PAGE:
Have yet to see a movie in theaters this year. I'm having withdrawals... again.

If anyone tells me anything about Cloverfield before I see it, I will hunt you down and bury you where I find you.

Tuesday, January 22, 2008

Super Bowl XLII: Whom to Root For?

Well, my Chargers lost in the early game last Sunday. It sucks, but they put up a good game, and Mr. Cool (Tom Brady) was clearly upset at how much the Chargers defense was fucking with him. But, the Chargers still lost, so my attention had to shift to the Green Bay Packers, my new favorite for the Super Bowl.

Only... the Packers lost, too.

So here I am, wondering which team to root for in the upcoming Super Bowl. I don't have any special dislike for the Patriots, I just really don't want to see them go 19-0 on the season. But I really don't want to see Eli Manning win a Super Bowl. Ever.

For the record, the only teams I truly dislike are the Oakland Raiders, and the San Francisco 49ers. I used to hate the Dallas Cowboys, but as a fan of Wade Phillips and an admirer of Bill Parcells, my hatred for them has waned as of late. I don't even dislike the New York Giants, I just really, really hate Eli Manning.

So, who do I root for? Only the Giants stand in the way of the Patriots' perfect season. Which means Eli Manning stands in the Patriots' way. That sucks. Maybe I'll get lucky and the Patriots defense will end Eli's career à la Joe Theismann; then I'll feel content with rooting for the Giants.

Then again, I'm an AFC/AFL fan, and I would rather see the AFC win the Super Bowl every year. Ugh... Not to mention that I would love to see Junior Seau and Rodney Harrison finally receive those Super Bowl Rings that they've long deserved. Double ugh...

Ah, fuck it. Go Patriots.

Friday, January 18, 2008

In Defense of Military Perspectives

Those of you who read me regularly (a shocking thought, I know) know full and well my view concerning the administrative wastefulness in maintaining a Navy-based Marine Corps and a separate Air Force. These views are well-researched, are based upon a study actually conducted by an Air Force Major, and are, undebatably, fact.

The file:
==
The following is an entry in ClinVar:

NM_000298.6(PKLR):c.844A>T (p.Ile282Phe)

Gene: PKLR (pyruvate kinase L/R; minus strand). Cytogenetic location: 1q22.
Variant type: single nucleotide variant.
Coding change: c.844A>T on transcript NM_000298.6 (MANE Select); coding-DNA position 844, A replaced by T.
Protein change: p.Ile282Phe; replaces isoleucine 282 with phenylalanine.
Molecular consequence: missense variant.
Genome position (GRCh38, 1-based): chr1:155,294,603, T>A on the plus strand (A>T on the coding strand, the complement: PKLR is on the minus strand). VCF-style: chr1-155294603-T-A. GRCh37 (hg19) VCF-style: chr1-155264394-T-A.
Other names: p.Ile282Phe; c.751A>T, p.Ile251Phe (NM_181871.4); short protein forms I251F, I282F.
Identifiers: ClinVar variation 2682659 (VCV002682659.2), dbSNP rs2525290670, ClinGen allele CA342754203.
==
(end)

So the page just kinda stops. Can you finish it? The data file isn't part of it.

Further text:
Sure, that the concept would ultimately benefit our military's effectiveness is highly opinionated, but that the concept would cheapen the cost of our military and lessen the burden on taxpayers (and allow for a larger military) is, once again, undebatably fact.

I receive a lot of feedback from a lot of people, many of them current and former servicemembers, concerning my highly controversial views. I can honestly say that none of their counterarguments hold any physical, fiscal, or operational weight. While that may sound a bit arrogant on my part, and probably a bit ignorant, it is true. Every counterargument I hear or read boils down to one thing: tradition.

I've said it before and I'll say it again, tradition is a wonderful thing to have (especially in the military) and we should do everything in our power to preserve it, but it should never, ever, get in the way of our adaptability. Ironically, the military seems to agree with most of my points and principles, except they hide my proposals by creating even more-bureaucratic "joint commands" instead of eliminated the fluff that requires the creation of such commands.